Fear of what might be said
Not feeling prepared
Entering difficult conversations can be
Feeling that people are not being truthful or
challenging and stressful for all involved. Bad honest
news can include any information that may Feeling that their decisions and hopes are not
seriously affect a persons perception and being respected
experience of their future. How information is May only be able to take in information a little
delivered has tremendous impact on how bit at a time
patients and family/caregivers hear the news, May have differences in what information they
how they cope and how they make decisions. want each other to know
Everyone is unique in how they would like to be May have a need to seek a second opinion
given information, what information they want May have limited understanding of
to know and whom they want to know. medical/physical processes
May be embarrassed by own lack of knowledge
Bad news is always in the eye of the Source: - INCTR Palliative Care Handbook, 2009
beholder. It is difficult to estimate the impact of
the bad news until one has learned the
recipients expectations and understanding of Patients Right to the Truth
the situation. Speaking openly and with
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Patients have a right to an honest and full to prepare for death. On the other hand, by
explanation of their situation. Patients should be discussing this information sensitively, and
told as much or as little as they want to know. encouraging the patient to share in decision-
Patients have a right to decline information if making, the HP can help the patient reset goals
they so wish. Without information about the and choose appropriate supportive treatments
disease and prognosis, patients cannot rather than those that are burdensome. (Hancock
participate in their own treatment planning, et al, 2007). There is evidence that patients can
cannot give informed consent to treatment, and discuss the topic without necessarily increasing
cannot make suitable plans for themselves and anxiety. Seriously ill patients are not generally
their families. harmed by talking about their prognosis. Within
Communication should be with the patient, a relatively short conversation, seriously ill
unless the patient is not competent, they have patients easily accepted, and even valued, frank
delegated the responsibility to a family member, discussions about forgoing life support
or religious or cultural custom requires that the (Lfmark and Nilstun, 2000).
male head of the family is told.

Communication about sensitive matters Diagnostic Disclosure and


should be carried out in an understanding, Discussions About Prognosis
sensitive and unhurried manner, should be given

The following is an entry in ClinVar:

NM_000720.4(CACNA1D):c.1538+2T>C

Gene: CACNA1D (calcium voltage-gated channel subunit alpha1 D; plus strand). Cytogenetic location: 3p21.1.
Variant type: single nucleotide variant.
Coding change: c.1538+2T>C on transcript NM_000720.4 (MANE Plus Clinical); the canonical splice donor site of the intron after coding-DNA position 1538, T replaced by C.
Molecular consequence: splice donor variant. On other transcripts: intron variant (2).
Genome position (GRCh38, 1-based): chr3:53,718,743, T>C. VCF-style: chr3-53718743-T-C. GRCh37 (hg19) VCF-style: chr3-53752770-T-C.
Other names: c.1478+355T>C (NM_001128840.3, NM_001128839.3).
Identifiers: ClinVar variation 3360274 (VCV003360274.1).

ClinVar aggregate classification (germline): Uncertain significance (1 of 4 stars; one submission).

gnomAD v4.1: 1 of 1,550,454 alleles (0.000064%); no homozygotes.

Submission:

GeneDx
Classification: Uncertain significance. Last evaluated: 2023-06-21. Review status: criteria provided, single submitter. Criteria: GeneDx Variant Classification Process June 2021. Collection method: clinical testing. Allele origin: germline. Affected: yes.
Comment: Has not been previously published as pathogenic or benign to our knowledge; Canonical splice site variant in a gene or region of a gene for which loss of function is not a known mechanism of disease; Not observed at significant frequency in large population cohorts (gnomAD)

in a way that can be understood, and should be When discussing further active treatment
honest.
for the underlying disease with the patient, there
Telling patients nothing or lying to them is very
should be truthful discussion of what therapy is
likely to cause harm. There is evidence from
or is not available and about the benefits and
many different countries and cultures that
burdens of any therapies. The health
terminally ill patients fear the unknown more
professional should NOT say
than they fear the known and will suffer less,
there is nothing more that can be done.
both physically and psychologically, when given
Patients interpret this to mean no treatment for
the information they want. Even in countries
anything and it is never true. Patients and
where traditionally patients are not told the
families will only feel abandoned.
diagnosis and are thought not to know it, many
patients have a good idea of the diagnosis and
its prognosis even if they have not been Patients may be told there is no further
explicitly informed about it. Telling patients therapy for the underlying disease, but the
nothing or lying to them will lead to loss of trust provision of continuing care and symptom
when the patient is informed of, or deduces the control should be stressed. If further active
true situation. (The IAHPC Manual of Palliative therapy for the underlying disease is not
Care, 2008). appropriate, emphasize the positive aspects of
symptomatic and supportive palliative care.
Avoiding the topic can have adverse
outcomes. Studies show that health When discussing prognoses with the
professionals (HPs) who were uncomfortable patient, explain the uncertainty in estimating an
with discussing prognosis and end-of-life (EOL) individual patients prognosis. Avoid precise
issues tended to avoid these conversations, prognostication. Give a realistic time range.
resulting in patients receiving burdensome and Provide realistic hope, helping the patients to
painful treatments and not having sufficient time achieve what is important for them.
Recommend that family relationships and